How to Propagate Haworthia
Vegetative propagation, especially by offsets, is the quickest and most common method of propagating Haworthias. These succulents can also be propagated by leaves and seeds.
Besides being the easiest method to propagate Haworthias, offset propagation also helps keep a good shape for a plant. Most Haworthias will make offsets sooner or later. Remove the offsets when they have started developing their own roots. Allow the offsets to dry out for one or two days and plant them in a small pot with a well-draining soil mix. Put the pot in a warm, bright spot and water when the soil is dry.
Those plants that never or only rarely offset can be propagated from leaf cuttings. Remove a healthy leaf from the main plant along with a slight bit of attached stem tissue. Allow the leaf to callous over for several days, and then put in a container with a well-draining soil mix. Keep the container in a bright place without direct sunlight and water when the top of the soil is dry. In many cases, one or more new plants will slowly form from the leaf. Roots will appear in weeks, but rosettes often take a longer time to develop.
Sow seeds in spring or fall in a well-draining soil mix. Keep the soil moist until germination that usually takes one to two weeks. Transplant seedlings into individual pots after the first or second year.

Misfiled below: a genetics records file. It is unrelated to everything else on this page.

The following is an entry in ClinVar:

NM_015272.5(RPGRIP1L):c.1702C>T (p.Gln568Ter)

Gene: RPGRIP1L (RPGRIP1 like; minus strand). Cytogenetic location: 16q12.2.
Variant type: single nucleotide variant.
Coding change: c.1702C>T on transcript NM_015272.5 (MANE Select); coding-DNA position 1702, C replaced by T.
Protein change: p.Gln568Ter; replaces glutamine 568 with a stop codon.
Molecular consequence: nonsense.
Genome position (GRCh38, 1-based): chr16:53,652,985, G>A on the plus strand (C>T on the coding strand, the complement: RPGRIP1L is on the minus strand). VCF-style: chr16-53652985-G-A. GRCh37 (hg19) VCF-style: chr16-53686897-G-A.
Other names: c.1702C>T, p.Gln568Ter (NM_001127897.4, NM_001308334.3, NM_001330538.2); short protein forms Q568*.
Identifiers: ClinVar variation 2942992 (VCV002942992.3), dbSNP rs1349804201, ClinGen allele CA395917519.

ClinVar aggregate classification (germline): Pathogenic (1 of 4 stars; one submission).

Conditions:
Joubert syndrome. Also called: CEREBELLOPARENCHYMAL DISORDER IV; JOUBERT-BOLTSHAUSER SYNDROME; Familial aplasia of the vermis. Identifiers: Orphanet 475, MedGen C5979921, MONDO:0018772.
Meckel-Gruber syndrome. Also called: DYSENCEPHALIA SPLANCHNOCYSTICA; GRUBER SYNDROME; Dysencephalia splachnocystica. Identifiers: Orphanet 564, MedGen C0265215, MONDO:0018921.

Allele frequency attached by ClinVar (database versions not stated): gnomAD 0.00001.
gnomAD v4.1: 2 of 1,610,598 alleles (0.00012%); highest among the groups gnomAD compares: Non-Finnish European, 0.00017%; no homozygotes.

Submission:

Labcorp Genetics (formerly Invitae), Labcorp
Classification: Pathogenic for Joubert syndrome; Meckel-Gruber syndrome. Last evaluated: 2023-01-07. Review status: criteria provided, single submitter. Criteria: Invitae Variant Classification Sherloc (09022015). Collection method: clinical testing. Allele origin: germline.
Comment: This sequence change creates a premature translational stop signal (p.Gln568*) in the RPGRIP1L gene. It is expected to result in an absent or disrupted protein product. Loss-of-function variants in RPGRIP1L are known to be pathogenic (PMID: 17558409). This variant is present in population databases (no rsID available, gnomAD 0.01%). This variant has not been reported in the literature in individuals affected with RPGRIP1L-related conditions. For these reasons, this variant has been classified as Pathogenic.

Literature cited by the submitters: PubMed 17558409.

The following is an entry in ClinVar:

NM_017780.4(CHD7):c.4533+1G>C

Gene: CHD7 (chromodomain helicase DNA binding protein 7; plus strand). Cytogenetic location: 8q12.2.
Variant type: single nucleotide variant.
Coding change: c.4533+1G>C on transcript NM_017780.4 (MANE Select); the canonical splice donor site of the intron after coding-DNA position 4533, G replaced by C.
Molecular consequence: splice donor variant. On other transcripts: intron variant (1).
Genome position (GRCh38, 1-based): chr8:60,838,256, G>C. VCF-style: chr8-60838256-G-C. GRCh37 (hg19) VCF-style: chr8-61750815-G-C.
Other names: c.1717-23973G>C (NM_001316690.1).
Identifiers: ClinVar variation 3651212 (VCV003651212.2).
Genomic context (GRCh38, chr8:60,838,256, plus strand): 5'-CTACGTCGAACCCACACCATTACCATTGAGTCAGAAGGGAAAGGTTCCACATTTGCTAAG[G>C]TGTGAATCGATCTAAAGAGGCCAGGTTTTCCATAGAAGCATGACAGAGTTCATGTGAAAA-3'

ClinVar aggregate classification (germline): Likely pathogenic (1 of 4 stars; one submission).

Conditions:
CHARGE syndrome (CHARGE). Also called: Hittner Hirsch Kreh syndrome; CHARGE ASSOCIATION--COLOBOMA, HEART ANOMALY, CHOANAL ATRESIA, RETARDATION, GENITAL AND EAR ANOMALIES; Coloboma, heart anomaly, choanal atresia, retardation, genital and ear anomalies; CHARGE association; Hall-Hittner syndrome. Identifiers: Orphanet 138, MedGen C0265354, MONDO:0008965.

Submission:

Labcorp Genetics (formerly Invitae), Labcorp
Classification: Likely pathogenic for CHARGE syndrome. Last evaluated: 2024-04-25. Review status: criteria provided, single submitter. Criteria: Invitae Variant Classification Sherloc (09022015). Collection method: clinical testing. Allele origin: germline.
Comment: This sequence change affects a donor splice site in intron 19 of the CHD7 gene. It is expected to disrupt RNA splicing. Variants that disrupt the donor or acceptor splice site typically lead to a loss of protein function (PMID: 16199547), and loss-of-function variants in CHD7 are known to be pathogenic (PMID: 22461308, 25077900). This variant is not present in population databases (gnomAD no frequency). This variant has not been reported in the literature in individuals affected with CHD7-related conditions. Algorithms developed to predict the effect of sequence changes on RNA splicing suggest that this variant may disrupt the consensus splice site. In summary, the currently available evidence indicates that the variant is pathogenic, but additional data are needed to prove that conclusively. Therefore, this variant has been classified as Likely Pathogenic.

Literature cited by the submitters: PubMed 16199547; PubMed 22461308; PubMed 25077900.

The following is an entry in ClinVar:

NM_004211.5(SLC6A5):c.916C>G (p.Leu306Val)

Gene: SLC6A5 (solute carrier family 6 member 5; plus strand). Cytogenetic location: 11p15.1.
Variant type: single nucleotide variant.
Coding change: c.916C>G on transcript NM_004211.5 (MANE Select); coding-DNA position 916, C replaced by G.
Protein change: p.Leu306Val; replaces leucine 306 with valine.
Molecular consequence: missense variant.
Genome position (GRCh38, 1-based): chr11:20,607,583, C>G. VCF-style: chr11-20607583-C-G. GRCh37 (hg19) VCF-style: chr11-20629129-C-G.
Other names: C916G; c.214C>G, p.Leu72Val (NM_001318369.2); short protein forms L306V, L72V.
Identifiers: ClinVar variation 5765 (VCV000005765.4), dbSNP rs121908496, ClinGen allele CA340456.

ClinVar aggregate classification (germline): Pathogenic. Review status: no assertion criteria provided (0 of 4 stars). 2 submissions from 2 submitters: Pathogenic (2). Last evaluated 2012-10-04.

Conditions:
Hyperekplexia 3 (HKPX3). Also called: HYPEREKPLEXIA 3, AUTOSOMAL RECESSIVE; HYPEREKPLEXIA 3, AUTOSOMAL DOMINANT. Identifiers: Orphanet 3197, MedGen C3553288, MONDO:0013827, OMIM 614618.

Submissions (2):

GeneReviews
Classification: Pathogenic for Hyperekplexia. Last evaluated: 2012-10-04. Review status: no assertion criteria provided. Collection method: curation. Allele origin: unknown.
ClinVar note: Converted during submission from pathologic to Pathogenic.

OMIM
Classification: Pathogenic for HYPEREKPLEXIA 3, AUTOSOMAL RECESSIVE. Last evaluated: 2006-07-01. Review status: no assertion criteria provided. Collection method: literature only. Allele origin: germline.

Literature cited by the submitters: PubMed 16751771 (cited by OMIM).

Pests and Diseases of Haworthia
Haworthias are generally free of the most pests that attack succulents. The one exception is mealybugs. They can be a common problem but easily resolved by physical removal or with standard houseplant insecticides. When soil is kept too moist, fungus gnats can be another problem.
Constantly wet soil can also lead to root rot, a common problem with Haworthias. Symptoms of a rotted root include the stoppage of growth, reduction in plant or leaf size, or leaf shriveling. Occasionally such root rots can move into the stem resulting in the death of the plant.
Toxicity of Haworthia
Haworthia species are generally non-toxic to humans and animals.